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Visual Art: A Wave of Your Hand

Overcast by Brett Bolton

That’s all it takes to make the virtual desert bloom in Brett Bolton’s new City Hall art exhibit

“It’s an homage to the Las Vegas Valley,” says audio-visual whiz Brett Bolton of Overcast, his projection artwork set to open in Las Vegas City Hall this month. More pointedly, it’s an homage to the human potential to bring the valley to life.

Here’s how it works, minus all the technical mumbo-jumbo that actually makes it work: Inside a kiosk in the City Hall lobby, viewers will see a white landscape of mountains and valley, with the image of a cracked desert projected onto it from above. The viewer waves her hand in the projection beam. The resulting shadow acts as a raincloud. “As this ‘cloud’ passes over the valley,” says Bolton’s project description, “it leaves a trail of projected falling rain that lands on the earth and follows the contours of the landscape similar to actual rain. The low rumble of thunder and relaxing noise of falling rain will be heard …”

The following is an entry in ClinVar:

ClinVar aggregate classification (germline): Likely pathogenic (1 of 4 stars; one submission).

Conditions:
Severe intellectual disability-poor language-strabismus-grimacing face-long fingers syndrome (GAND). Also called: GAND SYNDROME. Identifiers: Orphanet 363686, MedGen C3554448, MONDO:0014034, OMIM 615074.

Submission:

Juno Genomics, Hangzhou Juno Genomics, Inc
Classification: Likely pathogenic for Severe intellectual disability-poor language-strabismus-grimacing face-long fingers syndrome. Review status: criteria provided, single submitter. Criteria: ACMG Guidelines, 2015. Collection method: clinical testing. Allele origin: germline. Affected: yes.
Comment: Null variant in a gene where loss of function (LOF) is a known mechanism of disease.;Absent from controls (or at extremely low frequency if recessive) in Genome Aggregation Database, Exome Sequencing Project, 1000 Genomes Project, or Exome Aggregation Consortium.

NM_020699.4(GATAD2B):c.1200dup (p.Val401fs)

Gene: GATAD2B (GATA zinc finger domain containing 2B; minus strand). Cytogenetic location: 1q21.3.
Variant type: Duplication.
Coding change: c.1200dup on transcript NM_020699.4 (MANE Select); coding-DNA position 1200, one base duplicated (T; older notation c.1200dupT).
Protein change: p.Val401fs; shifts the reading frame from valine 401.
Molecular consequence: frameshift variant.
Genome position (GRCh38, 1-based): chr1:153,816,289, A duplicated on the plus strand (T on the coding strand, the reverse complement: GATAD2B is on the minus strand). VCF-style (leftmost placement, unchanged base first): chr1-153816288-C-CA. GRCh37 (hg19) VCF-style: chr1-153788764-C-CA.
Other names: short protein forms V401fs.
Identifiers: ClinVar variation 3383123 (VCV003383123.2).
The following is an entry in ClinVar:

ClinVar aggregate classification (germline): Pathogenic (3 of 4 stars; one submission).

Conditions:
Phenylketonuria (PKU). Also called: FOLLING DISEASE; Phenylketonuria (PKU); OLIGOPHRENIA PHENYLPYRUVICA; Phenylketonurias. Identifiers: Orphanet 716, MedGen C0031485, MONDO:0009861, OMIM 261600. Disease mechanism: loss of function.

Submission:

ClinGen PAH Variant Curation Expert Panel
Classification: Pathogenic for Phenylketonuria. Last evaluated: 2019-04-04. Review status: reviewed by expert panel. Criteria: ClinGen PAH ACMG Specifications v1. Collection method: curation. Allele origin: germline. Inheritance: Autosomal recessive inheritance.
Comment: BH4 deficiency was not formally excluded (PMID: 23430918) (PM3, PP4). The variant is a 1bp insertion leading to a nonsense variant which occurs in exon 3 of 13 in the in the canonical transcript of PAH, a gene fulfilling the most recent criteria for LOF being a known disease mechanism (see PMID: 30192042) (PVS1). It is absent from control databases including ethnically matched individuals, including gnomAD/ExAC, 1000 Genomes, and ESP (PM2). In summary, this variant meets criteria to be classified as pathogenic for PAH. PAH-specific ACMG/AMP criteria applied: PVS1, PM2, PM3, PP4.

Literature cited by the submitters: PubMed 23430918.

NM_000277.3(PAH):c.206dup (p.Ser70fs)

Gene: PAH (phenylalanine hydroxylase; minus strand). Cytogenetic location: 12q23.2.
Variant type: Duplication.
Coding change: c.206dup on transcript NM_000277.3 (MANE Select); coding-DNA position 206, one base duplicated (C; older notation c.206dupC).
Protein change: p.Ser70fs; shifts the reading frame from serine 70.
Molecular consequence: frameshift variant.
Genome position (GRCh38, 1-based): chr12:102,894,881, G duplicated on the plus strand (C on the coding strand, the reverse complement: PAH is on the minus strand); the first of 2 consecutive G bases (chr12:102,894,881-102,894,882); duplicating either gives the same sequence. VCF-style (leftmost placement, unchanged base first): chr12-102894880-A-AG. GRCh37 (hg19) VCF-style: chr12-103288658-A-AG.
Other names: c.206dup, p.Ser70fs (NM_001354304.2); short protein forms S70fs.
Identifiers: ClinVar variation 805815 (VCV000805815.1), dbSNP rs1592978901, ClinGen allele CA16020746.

The virtual rain absorbs into the cracked desert, and colorful patterns representing life will sprout. “It creates seeds,” Bolton says. “Each seed grows out in a unique pattern.” Each pass of the hand generates new seeds, new patterns. “The seeds interact with each other as they grow, and it creates really nice patterns.” Every interaction will be different.

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The patterns are metaphorically representative of new life — they’re not based on calculations of the actual effects of rain in the desert. “It’s an artistic interpretation,” he says.

As the viewer stops waving, the human-nurtured life retreats and the barren cracks return.

We won’t pretend to explain the technical side of this. “It’s pretty complex,” says Bolton, whose normal line of work runs more toward creating audio-visual effects for rock concerts. “It’s all technology I’ve worked with before, but I’ve never compiled it like this. It’s been a lot of fun to build.” 

Scott Dickensheets is a Las Vegas writer and editor whose trenchant observations about local culture have graced the pages of publications nationwide.